What’s even more amazing about the article is that it explicitly suggests that decoherence might result in objective collapse, which is essentially what I realized in my original explanation of why SC/WF are impossible in principle, even though lots of physicists have told me I’m wrong.  Further, the article openly suggests a relationship between (conscious) awareness, the Heisenberg cut between the microscopic and macroscopic worlds, and the objectivity of wave function collapse below that cut.  All in an article published in Physical Review Letters!

Now, back to QC.  After over two decades of hype that the Threshold Theorem would allow for scalable quantum computing (by providing for fault-tolerant quantum error correction (“FTQEC”)), John Preskill, one of the most vocal proponents of QC and original architects of FTQEC, finally admitted in this 2018 paper that “the era of fault-tolerant quantum computing may still be rather distant.”  As a consolation prize, he offered up NISQ, an acronym for Noisy Intermediate-Scale Quantum, which I would describe as: “We’ll just have to try our best to make something useful out of the 50-100 shitty, noisy, non-error-corrected qubits that we’ve got.”

Despite what should have been perceived as a huge red flag, more and more money keeps flowing into the QC industry, leading Scott Aaronson to openly muse just two months ago about the ethics of unjustified hype: “It’s genuinely gotten harder to draw the line between defensible optimism and exaggerations verging on fraud.”


The quantum computing community and the academic members of the Cult of U are joined at the hip, standing at the top of an unstable house of cards.  When one falls, they all do.  Here are some signs that their foundation is eroding:

·       Publication in reputable journals of articles that question or reject U on logical bases (without providing any mathematical description of collapse or means for empirically confirming it).

·       Hints and warnings among leaders in the QC industry that promises of scalable quantum computing (which inherently depends on U) are highly exaggerated.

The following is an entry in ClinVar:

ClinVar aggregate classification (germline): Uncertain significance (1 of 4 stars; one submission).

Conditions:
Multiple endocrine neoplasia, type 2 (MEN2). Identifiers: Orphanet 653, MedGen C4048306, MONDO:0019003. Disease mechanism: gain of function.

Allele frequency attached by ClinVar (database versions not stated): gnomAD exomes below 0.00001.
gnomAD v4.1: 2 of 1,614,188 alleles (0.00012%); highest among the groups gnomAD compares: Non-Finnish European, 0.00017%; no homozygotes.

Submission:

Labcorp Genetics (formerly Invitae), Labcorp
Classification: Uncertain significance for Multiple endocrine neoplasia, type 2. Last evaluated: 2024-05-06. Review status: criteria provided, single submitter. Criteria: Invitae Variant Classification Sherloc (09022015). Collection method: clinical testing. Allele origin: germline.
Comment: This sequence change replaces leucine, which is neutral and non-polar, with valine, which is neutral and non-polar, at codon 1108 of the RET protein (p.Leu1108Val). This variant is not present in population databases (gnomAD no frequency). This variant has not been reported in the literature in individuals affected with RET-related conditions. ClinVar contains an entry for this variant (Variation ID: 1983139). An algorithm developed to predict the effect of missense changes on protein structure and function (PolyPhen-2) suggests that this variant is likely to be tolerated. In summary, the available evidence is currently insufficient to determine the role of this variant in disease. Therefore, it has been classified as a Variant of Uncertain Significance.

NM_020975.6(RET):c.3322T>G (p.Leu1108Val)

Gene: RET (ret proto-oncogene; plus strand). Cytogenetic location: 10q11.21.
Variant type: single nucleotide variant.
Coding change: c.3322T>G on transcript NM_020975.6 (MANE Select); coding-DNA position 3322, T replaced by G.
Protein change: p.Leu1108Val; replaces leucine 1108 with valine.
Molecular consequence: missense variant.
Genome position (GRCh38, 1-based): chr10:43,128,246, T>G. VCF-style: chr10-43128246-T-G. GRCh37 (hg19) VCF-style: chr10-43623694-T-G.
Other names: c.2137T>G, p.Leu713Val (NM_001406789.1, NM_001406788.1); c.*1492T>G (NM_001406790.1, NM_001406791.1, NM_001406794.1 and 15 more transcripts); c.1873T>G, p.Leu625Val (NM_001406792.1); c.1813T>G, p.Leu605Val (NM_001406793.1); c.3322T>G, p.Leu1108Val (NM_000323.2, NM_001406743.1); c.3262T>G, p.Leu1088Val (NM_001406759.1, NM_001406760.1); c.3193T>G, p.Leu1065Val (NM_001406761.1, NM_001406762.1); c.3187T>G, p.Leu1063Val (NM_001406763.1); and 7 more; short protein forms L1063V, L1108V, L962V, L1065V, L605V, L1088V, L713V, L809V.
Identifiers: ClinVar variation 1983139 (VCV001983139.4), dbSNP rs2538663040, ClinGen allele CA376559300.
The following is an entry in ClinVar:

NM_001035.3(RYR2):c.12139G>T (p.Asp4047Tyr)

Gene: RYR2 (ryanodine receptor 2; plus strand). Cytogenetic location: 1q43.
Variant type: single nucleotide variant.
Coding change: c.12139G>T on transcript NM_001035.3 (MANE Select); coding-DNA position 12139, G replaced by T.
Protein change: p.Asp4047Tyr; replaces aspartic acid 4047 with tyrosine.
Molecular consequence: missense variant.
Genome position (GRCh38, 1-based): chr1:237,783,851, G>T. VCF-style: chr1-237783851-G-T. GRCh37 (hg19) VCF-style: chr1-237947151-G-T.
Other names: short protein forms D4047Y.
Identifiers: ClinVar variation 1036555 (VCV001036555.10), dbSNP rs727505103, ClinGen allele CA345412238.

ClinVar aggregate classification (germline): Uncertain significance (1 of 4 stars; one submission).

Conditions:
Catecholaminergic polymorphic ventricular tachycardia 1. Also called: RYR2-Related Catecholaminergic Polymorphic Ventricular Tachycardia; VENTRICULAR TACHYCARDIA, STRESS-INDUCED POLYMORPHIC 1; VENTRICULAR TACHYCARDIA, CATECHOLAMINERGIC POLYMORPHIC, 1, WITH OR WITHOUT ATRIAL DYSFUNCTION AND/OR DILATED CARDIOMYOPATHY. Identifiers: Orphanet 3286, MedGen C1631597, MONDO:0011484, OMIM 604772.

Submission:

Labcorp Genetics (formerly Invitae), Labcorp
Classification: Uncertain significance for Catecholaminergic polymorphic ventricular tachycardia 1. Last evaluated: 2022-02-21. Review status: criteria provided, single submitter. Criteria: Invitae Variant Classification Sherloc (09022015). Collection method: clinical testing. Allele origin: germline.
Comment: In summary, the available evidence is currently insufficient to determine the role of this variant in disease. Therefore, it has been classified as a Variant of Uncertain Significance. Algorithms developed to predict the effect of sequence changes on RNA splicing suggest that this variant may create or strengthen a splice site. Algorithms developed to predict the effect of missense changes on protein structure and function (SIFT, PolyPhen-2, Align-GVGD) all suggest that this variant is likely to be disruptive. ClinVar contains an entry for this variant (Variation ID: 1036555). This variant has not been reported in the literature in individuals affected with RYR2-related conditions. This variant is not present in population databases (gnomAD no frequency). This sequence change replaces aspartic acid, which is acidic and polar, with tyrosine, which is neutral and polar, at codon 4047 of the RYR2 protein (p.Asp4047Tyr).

I am looking forward to the day when the house of cards collapses and the Cult of U is finally called out for what it is.


  1. Hi Andrew. First, I am glad to hear you submitted to Philosophy of Science. My suggestion would have been to do so. You should also consider British Philosophy of Science. You might also want to pass one of your papers by philosophers working on quantum mechanics like Peter Lewis at university of Miami. Second, your experience parallels my own in sociology. You are experiencing paradigm resistance. Read Kuhn's classic The Structure of Scientific Revolutions. It will help you understand. It is still not fun. The second thing I want to say is that a lot is at stake in what you are criticizing. If the universality of quantum mechanics holds up, then all higher level causality reduces to quantum equations. In other words, physics has all the answers. All other sciences are considered "special," destined for replacement by physics. There is an even deeper investment at work here and that is that causality is expressed by inviolable laws. If universality of quantum equations do not hold up, then they are not laws and hence untrue. You should read Nancy Cartwright How the Laws of Physics Lie and Roy Bhaskar A Realist Theory of Science to see that there are alternative accounts of causality much more in tune with what you are saying. In fact, if you send to a philosophy journal, you should read these. Although I am not a physicist and insufficiently versed in quantum mechanics to voice an opinion, I think what you are doing fits more my own view of the case and is very important. The resistance you are getting is the cost of doing what you are doing. You need to outflank it. Which is why I suggest philosophy

    1. Doug, this is great... thank you for the validation. Yes, I've read Kuhn and agree that this is paradigm resistance (although, as I point out, there is a huge amount of QC money propping up that resistance). Thanks for the suggestions!